And to answer the comment about 'escalation clauses': These are sometimes called 'sharp bids' and are not practiced in Silicon Valley. It may not be practiced in the rest of the state; I don't know.
They are not generally considered legitimate offers. What if you got two or three of them? And if you aren't offering a specific price, it probably would not be considered a ratifiable contract. A sharp bid comes in on one of my listings every year or two but most of the time the agents who present these offers have not been able to adequately judge the range of the final price and have usually had inferior terms to boot.
You make your best offer. You offer what you would be willing to pay for the house. When you are outbid, you could be relegated to a backup position (somewhat rare and not particularly advantageous). The listing agent may tell your agent where you might have hypothetically ranked but there are too many other factors besides price that are considered.
Winning multiple offers is part science, part art, and part paying attention to all the circumstances and conditions surrounding the property. The highest dollar amount doesn't win all the time. The best offer usually does.
If you've been losing multiple offers, there is no easy cure. At the same time, there is no secret statistical formula that can be derived from the number of offers on a property that will provide you with the answer to winning the next one. It is all in paying very close attention.
I'm involved in multiple offers for my buyers and listings almost every week. So are a lot of other agents. Every one is different.
Coldwell Banker Elite
President - PRDS, Contracts and Forms for Silicon Valley Residential Real Estate 2008, 2009
President - Silicon Valley Association of Realtors 2007
DRE #00896552 licensed since 1985
There is no such web site, as this is not required to be disclosed.
It is possible on a REO, the listing agent puts it in the Confidential Section Of a listing on the MLS. Also, many agents do let other agents know on a secured web site how many bids there are.
In a regular sale this is viewed as private data, and a listing agent is not obligated to share it.
In a BANK owned property sale, there are deadlines and multiple offers, and multiple counters,
An area like Blossom Valley that is seeing declining values and significant foreclosures, it is not
Uncommon for listing agent to just post it so that they do not get calls for sucwe information.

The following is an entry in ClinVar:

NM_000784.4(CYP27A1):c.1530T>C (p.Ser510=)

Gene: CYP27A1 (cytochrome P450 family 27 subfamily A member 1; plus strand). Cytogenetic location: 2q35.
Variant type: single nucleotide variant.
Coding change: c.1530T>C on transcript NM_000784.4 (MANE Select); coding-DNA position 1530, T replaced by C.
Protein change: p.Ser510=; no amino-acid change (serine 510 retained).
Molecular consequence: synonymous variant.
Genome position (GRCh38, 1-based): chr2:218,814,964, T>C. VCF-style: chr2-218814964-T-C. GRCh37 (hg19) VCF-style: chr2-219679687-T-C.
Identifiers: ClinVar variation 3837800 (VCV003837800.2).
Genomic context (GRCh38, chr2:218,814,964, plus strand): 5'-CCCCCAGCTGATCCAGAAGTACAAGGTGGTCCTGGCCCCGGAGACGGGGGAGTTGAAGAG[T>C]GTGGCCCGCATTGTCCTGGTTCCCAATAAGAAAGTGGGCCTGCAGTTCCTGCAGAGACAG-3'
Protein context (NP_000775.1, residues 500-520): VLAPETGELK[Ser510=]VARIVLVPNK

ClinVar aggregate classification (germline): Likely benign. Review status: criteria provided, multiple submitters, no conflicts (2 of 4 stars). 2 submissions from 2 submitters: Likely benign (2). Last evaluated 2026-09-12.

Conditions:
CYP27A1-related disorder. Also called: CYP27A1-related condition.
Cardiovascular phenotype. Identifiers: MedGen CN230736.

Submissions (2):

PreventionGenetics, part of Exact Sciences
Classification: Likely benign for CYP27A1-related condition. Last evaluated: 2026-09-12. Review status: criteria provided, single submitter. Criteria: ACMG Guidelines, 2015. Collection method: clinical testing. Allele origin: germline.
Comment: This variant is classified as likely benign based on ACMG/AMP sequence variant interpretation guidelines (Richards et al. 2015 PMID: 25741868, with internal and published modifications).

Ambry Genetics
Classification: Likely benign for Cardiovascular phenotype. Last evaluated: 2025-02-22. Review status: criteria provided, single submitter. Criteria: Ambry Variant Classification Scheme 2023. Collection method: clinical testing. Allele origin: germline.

We are all seeing multiple offers on well priced Properties. Everyone is looking for a deal,
and edge to push out the other buyer.
Blossom Valley is no exception, we just showed 8 properties there today, there is a lot to
Choose from, and the few very good ones, that are priced low to sell fast, go with
Perry and Ruth
Certified Distressed Property Expert.
Coldwell Banker Silicon Valley top 1%
Ranked in the top 100 for sales at Coldwell Banker silicon Valley
A few agents post number of offers received on their websites but many agents don't. As another agent mentioned, the information is sometimes unreliable if it is available. Some listing agents will tell you but the number of offers may be different when the seller reviews offers. Experienced agents do not need such information because they know the price range in a neighborhood.
SanJ ose Realtor
I also work as a buyers agent in your zip code, if you need answers just ask me I would be happy to assist you.
My experience is seller(be bank and individuals) are tired of signing rejection offers. 30-40 used to be a lot. Now I have seen 112. The buyer has to treat it as serious business. Most of the time you get only one shot at it.
You are competing with people who wants to close it in 7 days with cash. If you were a seller what would you do?
make an offer, and perhaps there are multiple offers on this house, the best is to determine what the market
is for this property. Then determine your best price for the property, what $ you are comfortable with and go for
Best of luck!
Monica Goyal, Realtor
Keller William Realty
Lets say you dont want to pay more than $200,000 but want to offer $185,000. Offer $185,000 with a $1,000 escalation clause not to exceed $200,000. So if there is your offer of $185k and say $190k. You will beat them out and get it for $191k.
It is all up to them. Be careful, because there are some listing agents that will bluff, in order to start
or continue a bidding war.
Best of luck!
If you are referring about finding if a property is Pending sale, a realtor can look that up for you.